Next attempt: box joints. I found William Ng’s amazing system and followed it. I built the jig (twice, playing with it), and I made a couple of nice test pieces. Then I did four drawers. Findings: the jig tends to make a mess of the plywood, the dado blades tear out a lot on the back, even with tape or something else to try to reduce it, so many of the pins end up without veneer; any mistake in the jig setup amplifies through the cuts which can lead one set (say, the one with the pin on top) not to fit the other set (the one with the slot on top). I lost a few sets of sides + fronts this way, and it’s enormously frustrating. Also the amount of cutting is much larger than with other joints, the saw is very loud, and the dado creates a vast amount of sawdust. The pins didn’t fit together very well, so I ended up with a lot of wood filler in the joints. This is a very strong joint, and it’s cool looking, but it’s a lot of noisy, dusty work for an uncertain outcome.

Finally, I routed a dado slot 1/4" deep 1/4" from the bottom of the sides + front + back, and then slid a 1/4" piece of plywood into the slot for the drawer bottom. Glue everywhere, and spread with a brush. This was a good move, fitting the bottom like this helps the drawer stay square. The box joints make getting to square a little tricky. And the box joints make the final drawer dimensions a little bit of guesswork: how tightly will the joint parts fit together? How much space will the glue take up?

For the four narrower but taller drawers, I just used pocket holes from the sides into the front + back, and they worked ok. Not great, I have to say, because drilling the pocket holes was still a PITA. But with the dado slot for the 1/4" ply on the bottom, the drawers are square, and it was pretty easy to assemble and glue the drawers.

Shop dog is now 15 weeks and ~22 lbs

So I have a cabinet now — yay! And it really is a yay, notwithstanding the enormous effort for mediocre outcome. I’m still proud I did it, from never making a carcase or drawer, nor hanging one, to having a functional piece of furniture in about 3 weeks (including the week I was down with maybe-Covid).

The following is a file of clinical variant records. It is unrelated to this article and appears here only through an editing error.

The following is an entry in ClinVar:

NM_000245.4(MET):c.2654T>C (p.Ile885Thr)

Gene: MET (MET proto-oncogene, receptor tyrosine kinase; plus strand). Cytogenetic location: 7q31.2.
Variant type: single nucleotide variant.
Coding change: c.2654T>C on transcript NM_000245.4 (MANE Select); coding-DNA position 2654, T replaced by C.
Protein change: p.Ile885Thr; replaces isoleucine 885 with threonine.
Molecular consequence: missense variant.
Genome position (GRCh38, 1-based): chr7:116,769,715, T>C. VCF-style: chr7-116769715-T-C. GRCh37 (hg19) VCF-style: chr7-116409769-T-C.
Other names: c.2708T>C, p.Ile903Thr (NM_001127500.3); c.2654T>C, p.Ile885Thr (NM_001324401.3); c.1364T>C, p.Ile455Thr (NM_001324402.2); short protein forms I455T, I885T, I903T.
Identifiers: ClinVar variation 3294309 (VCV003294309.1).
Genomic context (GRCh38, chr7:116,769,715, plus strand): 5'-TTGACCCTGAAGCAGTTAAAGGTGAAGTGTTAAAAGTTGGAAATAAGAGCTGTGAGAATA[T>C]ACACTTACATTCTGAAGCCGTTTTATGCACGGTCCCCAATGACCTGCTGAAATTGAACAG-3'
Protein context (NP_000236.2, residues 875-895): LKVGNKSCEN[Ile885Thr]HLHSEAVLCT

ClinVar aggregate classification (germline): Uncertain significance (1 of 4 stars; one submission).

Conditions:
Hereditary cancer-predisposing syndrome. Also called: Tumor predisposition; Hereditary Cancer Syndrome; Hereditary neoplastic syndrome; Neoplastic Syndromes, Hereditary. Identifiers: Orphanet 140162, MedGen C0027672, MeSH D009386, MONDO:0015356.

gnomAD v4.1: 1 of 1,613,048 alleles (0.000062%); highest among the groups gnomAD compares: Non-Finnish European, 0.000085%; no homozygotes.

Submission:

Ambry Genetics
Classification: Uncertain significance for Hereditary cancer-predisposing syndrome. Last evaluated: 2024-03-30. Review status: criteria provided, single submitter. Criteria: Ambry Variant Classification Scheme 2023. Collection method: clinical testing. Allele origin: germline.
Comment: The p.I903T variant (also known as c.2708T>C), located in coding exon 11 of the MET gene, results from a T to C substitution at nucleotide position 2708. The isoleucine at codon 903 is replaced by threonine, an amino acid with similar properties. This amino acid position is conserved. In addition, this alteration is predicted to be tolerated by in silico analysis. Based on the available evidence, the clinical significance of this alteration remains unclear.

The drawer slides from Lowes’s don’t suck, but they’re not fantastic. I had to fiddle with the drawers to get them to fit: some needed a very slight shave (I resawed the plywood sides on one drawer, took off 1/16"), some needed a shim (lesson learned #2: put the shim between the slide mount and the drawer, and put all the shims on the same side of the drawers so they vertically align). Even so, the drawers aren’t as smooth as I’d like.

For all the drawers, I flush trimmed all the corners with the router, then rounded over all the touch bits, then sanded a couple passes with 60, 150, 220. The fronts all got some shellac, and the right side drawers got stained before the shellac.

Last note: to install the drawer slides, I used plywood cut to the height inside the carcase I wanted the bottom of the slide. Then I clamped the plywood to the carcase and set the slide on top while I screwed it in. I played around a little with how the slide should attach to the drawer, but it’s a simpler bit of math than it seems. The keys are getting the slides equally spaced vertically on each side so left and right align; and getting the slides perpendicular to the carcase sides. The plywood is square so assures that the slides are parallel to the bottom of the carcase, and using the same plywood support on each side assures that the two sides are equally high. I was careful to cut the plywood an equal amount for each drawer, so I got equally-spaced drawers.